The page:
Deval Patrick drops out of 2020 race

Former Massachusetts Gov. Deval PatrickDeval PatrickOVERNIGHT ENERGY: Supreme Court sides with oil companies in Baltimore case| White House environmental justice advisers express opposition to nuclear, carbon capture projects | Biden administration to develop performance standards for federal buildings Approving Kristen Clarke's nomination should be a no-brainer To unite America, Biden administration must brace for hate MORE (D) on Wednesday announced he is suspending his campaign amid anemic poll numbers and a poor showing in the New Hampshire primary.

Though he campaigned with a platform of uniting progressive and centrist camps after a late launch in November, Patrick’s message failed to catch on in a race dominated by better known national figures. His finish in New Hampshire, where he failed to crack 1 percent in a state that was supposedly friendly territory for a former governor from a neighboring state, ultimately ended his 2020 ambitions.

Patrick said in a statement announcing his withdrawal that he still believes his record as governor dealing with health care, the Boston Marathon bombing and other issues made an effective case for his candidacy, but he did not have the momentum necessary to move forward.

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“I believed and still believe we had a strong case to make for being able to deliver better outcomes,” he said. “But the vote in New Hampshire last night was not enough for us to create the practical wind at the campaign’s back to go on to the next round of voting. So I have decided to suspend the campaign, effective immediately.” 

Patrick’s withdrawal from the race leaves Rep. Tulsi GabbardTulsi GabbardTulsi Gabbard on Chicago mayor's decision to limit media interviews to people of color: 'Anti-white racism' Fox News says network and anchor Leland Vittert have 'parted ways' New co-chairs named for congressional caucus for millennials MORE (D-Hawaii) as the sole candidate of color remaining in the 2020 primary field, a stark shift from what was once the most racially diverse crowd in modern history.

The Massachusetts Democrat dismissed speculation that he entered the field too late with his November launch and urged supporters to continue exercising their right to vote in the primary and caucus battles ahead.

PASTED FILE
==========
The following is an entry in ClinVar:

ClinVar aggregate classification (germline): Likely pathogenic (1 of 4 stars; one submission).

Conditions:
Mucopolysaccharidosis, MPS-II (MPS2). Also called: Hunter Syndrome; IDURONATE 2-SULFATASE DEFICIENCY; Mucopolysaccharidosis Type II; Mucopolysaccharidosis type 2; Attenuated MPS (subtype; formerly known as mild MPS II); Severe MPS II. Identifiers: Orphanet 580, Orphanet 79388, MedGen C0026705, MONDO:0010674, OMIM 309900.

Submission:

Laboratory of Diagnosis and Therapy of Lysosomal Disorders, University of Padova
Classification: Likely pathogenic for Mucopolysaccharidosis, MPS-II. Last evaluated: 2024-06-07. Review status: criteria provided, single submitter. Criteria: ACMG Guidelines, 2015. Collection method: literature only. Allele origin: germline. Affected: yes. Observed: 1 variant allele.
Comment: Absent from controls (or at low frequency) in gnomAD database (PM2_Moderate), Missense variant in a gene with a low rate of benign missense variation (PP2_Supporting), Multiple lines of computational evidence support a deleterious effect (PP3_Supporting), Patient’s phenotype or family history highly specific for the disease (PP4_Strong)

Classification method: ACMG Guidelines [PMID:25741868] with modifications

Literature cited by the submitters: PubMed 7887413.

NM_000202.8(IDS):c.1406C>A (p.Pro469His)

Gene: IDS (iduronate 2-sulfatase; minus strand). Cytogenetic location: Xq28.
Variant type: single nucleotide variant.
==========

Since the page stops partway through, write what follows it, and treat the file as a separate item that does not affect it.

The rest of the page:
“As I hope you know, I entered this race when I could, and not a moment before I should have. More importantly, I entered the race months before anyone had cast a vote,” he said.

“Political outcomes are entirely up to voters. I encourage you to keep on respecting their power to make their hopes a reality — even when the media confuses its essential responsibility to report what happens with its extraordinary power to influence what will,” he said.

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Patrick, who had cast himself as a centrist during his short-lived campaign, called on Democrats to try to find common ground both with Republicans and progressives, saying only an open and united party can win in November.

“Democrats don’t have to hate Republicans to be good Democrats. We don’t have to hate business to fight for social justice or to hate police to believe black lives matter. In that same spirit, we don’t have to hate moderation to be a good progressive,” he said.

“We cannot, and will not, defeat Donald TrumpDonald TrumpRealClearPolitics reporter says Freedom Caucus shows how much GOP changed under Trump Jake Ellzey defeats Trump-backed candidate in Texas House runoff DOJ declines to back Mo Brooks's defense against Swalwell's Capitol riot lawsuit MORE by relying exclusively on old labels, poll-tested messages and cable news hits. We must meet people where they are and ask them to do the same for us,” Patrick said.

Updated at 12:30 p.m.